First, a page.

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MacKenzie Elmer's biweekly environmental news roundup (Mondays)
• During one stormy January weekend, 543 trees fell citywide; 374 were street trees, the rest were in parks and open spaces.
• The city released its draft Urban Forest Management Action Plan on Jan. 15, a working document intended to guide the city’s efforts to inventory, assess and maintain existing trees while making plans to plant more.
On an unusually wet and windy weekend at the end of January, San Diego’s ecosystem responded in a bizarre if inevitable way: Hundreds of trees fell over.
As wind gusts topped 60 miles per hour, the city of San Diego received more than 500 calls in a 36-hour period from citizens concerned about damaged and downed trees. City officials determined 543 trees fell citywide; 374 were street trees, the rest were in parks and open spaces.
The tree loss would be bad in any circumstance, but it was particularly disappointing since the city has been ramping up its efforts to boost the local tree population.
Uprooted trees caused widespread property damage and at least one fatality that January weekend. Torrey Pines Golf Course lost iconic eucalyptus trees amid the Farmers Insurance Open, a 10News reporter and photographer on assignment in Mira Mesa were injured by falling eucalyptus and a woman was killed when her car was crushed by a toppled Torrey pine in Pacific Beach.
Local arborists and meteorologists say circumstances uniquely aligned for this type of large-scale tree failure. The ground was wet with rain while powerful onshore winds tested the strength of tree roots parched by drought conditions and state-enforced water use restrictions.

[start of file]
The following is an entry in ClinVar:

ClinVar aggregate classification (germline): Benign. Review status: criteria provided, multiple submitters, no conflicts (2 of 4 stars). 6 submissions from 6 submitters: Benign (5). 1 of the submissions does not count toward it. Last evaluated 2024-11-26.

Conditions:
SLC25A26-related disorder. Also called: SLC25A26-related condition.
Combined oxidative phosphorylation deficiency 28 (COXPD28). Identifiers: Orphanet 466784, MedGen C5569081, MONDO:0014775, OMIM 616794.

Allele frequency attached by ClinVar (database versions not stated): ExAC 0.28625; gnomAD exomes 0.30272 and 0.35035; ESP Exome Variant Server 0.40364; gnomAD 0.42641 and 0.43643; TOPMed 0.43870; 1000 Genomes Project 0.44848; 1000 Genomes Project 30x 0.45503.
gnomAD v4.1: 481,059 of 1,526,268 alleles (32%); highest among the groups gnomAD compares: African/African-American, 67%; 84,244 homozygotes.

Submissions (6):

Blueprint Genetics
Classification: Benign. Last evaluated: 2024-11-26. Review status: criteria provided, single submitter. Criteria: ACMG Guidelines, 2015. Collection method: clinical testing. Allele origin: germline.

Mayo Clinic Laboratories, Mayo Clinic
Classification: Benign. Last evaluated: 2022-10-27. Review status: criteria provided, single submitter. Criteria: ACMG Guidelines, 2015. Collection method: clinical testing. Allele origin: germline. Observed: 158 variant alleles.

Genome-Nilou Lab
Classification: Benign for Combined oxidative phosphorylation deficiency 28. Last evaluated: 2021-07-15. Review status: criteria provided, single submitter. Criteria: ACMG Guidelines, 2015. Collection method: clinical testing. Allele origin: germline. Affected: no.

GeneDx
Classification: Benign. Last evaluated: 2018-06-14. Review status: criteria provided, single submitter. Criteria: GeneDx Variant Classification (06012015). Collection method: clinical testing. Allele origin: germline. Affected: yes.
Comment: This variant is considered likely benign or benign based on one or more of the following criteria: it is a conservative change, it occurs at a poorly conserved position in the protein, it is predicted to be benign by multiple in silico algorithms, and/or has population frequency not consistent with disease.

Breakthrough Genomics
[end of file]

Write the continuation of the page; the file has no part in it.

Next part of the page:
Even well-intentioned efforts to boost San Diego’s tree canopy likely contributed, said Robin Rivet, an arborist who sits on municipal forestry advisory boards in San Diego and La Mesa. Urban planners prefer to plant big, leafy mature trees, yet don’t always account for too-narrow plots, ill-advised irrigation and pruning, poor soil quality and roots coiled from spending too much time in small pots.
That’s why a tree species like eucalyptus – brought here in the 1800s for use as railroad lumber – undeservedly gets a bum rap, she said.
“It’s a beautiful tree if allowed to grow peacefully from seeds,” Rivet said. “There are no really bad trees, just bad placement and bad maintenance.”
Yet for all the varied factors that could have played part in San Diego’s recent tree disaster, the most indisputable element was prolonged wind gusts. On Jan. 31, there was a 12-hour stretch of 50 to 60 MPH winds blowing from the coast inland. It took down trees indiscriminately.
Alex Tardy, warning coordination meteorologist for the San Diego office of the National Weather Service, said those in his field consider the “magic number” for wind speed to be 57 miles per hour. That’s when damage is all but inevitable.